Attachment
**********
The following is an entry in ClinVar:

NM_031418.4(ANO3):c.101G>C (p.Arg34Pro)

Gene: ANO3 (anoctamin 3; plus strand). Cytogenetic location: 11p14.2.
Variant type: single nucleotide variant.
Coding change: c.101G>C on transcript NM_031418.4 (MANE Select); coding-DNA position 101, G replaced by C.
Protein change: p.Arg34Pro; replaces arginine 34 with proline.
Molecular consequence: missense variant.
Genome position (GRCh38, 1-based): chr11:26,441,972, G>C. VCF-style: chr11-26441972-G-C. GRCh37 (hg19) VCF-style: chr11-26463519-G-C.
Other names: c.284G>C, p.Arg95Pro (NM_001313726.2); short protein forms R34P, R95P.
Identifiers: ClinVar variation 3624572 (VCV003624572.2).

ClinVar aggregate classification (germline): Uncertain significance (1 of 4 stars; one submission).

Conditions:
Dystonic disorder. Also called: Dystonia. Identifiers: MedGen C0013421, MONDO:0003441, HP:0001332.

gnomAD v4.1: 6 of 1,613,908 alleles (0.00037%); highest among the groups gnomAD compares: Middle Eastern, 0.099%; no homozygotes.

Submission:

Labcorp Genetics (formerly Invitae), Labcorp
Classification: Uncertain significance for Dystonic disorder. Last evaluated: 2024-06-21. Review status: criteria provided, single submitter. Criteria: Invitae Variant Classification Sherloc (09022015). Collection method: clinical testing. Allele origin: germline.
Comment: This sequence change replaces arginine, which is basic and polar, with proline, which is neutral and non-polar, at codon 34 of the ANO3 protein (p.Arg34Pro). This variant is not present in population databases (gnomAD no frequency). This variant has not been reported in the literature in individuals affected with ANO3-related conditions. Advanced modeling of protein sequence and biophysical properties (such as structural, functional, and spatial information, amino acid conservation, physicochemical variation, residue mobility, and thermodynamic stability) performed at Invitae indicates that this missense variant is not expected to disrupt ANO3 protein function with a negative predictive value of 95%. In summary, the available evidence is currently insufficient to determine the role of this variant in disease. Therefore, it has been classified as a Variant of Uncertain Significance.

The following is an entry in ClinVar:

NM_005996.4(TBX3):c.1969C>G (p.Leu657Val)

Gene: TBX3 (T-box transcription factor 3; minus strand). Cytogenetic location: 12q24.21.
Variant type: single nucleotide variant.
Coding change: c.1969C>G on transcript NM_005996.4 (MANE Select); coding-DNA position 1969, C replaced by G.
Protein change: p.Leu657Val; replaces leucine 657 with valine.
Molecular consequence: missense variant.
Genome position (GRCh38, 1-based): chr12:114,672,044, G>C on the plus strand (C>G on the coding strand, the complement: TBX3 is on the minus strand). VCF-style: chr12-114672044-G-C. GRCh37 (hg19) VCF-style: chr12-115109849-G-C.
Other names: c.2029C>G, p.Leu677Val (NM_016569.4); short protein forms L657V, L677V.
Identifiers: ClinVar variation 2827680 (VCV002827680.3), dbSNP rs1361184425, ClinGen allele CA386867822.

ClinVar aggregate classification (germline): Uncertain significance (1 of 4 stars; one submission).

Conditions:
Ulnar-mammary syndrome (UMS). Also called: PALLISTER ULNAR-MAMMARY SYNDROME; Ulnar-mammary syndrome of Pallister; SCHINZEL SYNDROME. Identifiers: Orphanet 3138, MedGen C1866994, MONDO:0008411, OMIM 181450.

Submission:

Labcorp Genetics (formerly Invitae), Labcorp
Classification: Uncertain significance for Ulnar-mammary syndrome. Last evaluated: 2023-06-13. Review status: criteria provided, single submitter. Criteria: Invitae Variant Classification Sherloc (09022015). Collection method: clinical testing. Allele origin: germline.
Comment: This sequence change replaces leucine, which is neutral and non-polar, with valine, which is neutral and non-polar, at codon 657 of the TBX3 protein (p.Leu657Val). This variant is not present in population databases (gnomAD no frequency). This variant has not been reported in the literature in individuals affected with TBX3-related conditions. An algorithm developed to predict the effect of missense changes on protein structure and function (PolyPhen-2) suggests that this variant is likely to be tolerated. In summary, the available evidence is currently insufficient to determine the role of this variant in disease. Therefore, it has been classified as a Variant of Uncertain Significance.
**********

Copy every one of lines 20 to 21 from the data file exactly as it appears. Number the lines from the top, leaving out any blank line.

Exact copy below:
NM_005996.4(TBX3):c.1969C>G (p.Leu657Val)

Gene: TBX3 (T-box transcription factor 3; minus strand). Cytogenetic location: 12q24.21.